How They Work: When the art of glassblowing meets scientific accuracy

Sunlight finds Yves Rambour last.

His basement studio looks out onto grass and student feet. When he starts work ‪at 5 a.m., his only illumination is from the overhanging fluorescent lights.

Rambour, 56, is a scientific glassblower at Western University. He creates and repairs laboratory equipment, mainly for the chemistry department.

Sometimes he hosts glassblowing shows in his studio. His cabinet is decorated with handmade cards from children who attended those shows. They surround a photo of a certificate from 1978—one that proves his qualifications as a glassblower.

One piece he often demonstrates is a swan.

Rambour melts a clear glass rod with a torch. The blue flame whistles with a constant sound of wind. Through a pair of yellow-tinted glasses, the rod glows pink in the 1200 C flame.

Picking up a second rod, he seals it with the first as they soften. Rambour shapes one piece of the molten glass into a wing with a graphite clamp and tweezers. His hand motions are fluid from decades of experience.

“Artistic is more interesting for people,” Rambour explains why he doesn’t demonstrate making lab equipment. His 43 years in France linger in his sentences.

Born and raised in France, he was 15 when his mathematics teacher told him about Lycée polyvalent Dorian. It’s a Parisian vocational school with a scientific glassblowing program. After one visit to the campus, he was convinced to enrol.

Rambour says he wanted to work and saw a possibility in glassblowing. After three years of study and certification, he launched into a 28-year career.

When the new millennium came, he felt it brought unpleasant changes to France that motivated his move to Canada.

“In France, now there is too much violence, too many drugs. It’s bad.” He also saw an opportunity in Canada because scientific glassblowing is a smaller industry in comparison. His expertise would be highly sought-after.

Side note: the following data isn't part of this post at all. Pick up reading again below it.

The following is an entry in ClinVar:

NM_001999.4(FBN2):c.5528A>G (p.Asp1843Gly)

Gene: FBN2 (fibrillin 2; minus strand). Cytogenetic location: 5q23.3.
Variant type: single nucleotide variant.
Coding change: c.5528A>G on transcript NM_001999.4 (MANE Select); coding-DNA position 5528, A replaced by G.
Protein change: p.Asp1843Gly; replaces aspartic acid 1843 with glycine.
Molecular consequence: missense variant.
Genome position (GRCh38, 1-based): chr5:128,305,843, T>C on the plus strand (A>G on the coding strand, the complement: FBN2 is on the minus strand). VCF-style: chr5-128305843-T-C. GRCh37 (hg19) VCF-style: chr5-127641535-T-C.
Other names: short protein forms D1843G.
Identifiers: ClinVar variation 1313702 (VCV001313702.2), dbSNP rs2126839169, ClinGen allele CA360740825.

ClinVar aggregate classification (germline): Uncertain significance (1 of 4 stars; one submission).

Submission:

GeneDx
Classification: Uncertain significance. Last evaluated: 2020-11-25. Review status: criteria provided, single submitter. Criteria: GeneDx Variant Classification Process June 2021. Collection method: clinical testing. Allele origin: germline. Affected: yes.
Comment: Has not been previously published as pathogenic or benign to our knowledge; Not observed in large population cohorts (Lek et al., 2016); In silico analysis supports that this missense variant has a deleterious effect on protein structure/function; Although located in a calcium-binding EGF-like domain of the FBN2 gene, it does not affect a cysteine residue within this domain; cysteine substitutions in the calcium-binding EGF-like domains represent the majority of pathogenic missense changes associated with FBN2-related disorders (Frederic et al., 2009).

Taylor Martino, a chemistry PhD candidate at Western, is one of many who benefit from his expert glassblowing. She often needs new equipment or repairs for her work.

“The things that he can make are very advanced, and not every university has a glassblower like him,” she says. Martino would bring her requests to Rambour’s studio and explain in detail what she wants.

She once needed an electrochemical cell, a piece made of one cylinder inside another, complete with multiple valves of different sizes. They spoke for an hour to ensure the details are correct.

“He talked to me until he understood it, even though it was probably frustrating for him,” she says.

A similar electrochemical cell sits in Rambour’s studio today for repairs. His design work is less frequent with the gradual decrease in glassware use.

“There is more electronic, more machines,” he says. There are now only two to three special projects a year. His clients would come in with technical drawings complete with specifications, as they would when they need a repair.

Rambour says repair requests also come from outside of Western. A box from McMaster sits on his workbench, waiting for its owners to pick it up.

The lab at McMaster would have to pay more. While chemistry labs at Western pay $15 per hour, a lab from McMaster is charged $50 for the same time. Rambour manages the studio and the university pays him as regular staff.

Part of his management role involves administrative tasks. At 11 a.m., more than halfway through his work day, Rambour retreats to his desk where he orders raw materials and bills invoices to his clients. He cranks up ICI Radio-Canada, a French-language radio station by CBC.

The voices of radio hosts bounce off machinery placed along the walls of the studio. One of them is a lathe, a machine Rambour uses to rotate glass around an axis. A cylindrical piece that he’s repairing is clamped onto the lathe.

However, there are repair requests he can’t fulfil. A piece of equipment retired to his display because of its unrepairable coiled pipe.

Rambour says it’s his favourite. He spent one week making it. The equipment featured a pipe coiled around a cylinder, and both are nestled in a glass cage complete with several valves.

“It must work perfect, perfect, perfect. Precise, not one small default,” he says. Scientific glassblowing has no room for mistakes.

Researchers rely on him to get it right every time. His work is acknowledged in many scientific papers.

“They’re very complicated, and he always does such a fantastic job,” Martino says.

Rambour says making chemistry lab equipment is time-consuming and difficult. He has always started work at 5 a.m., because mornings are cooler for spending long hours by a flame.

Even though the sun finds him last, Rambour still enjoys the many aspects of his work.

“I like all, all parts.”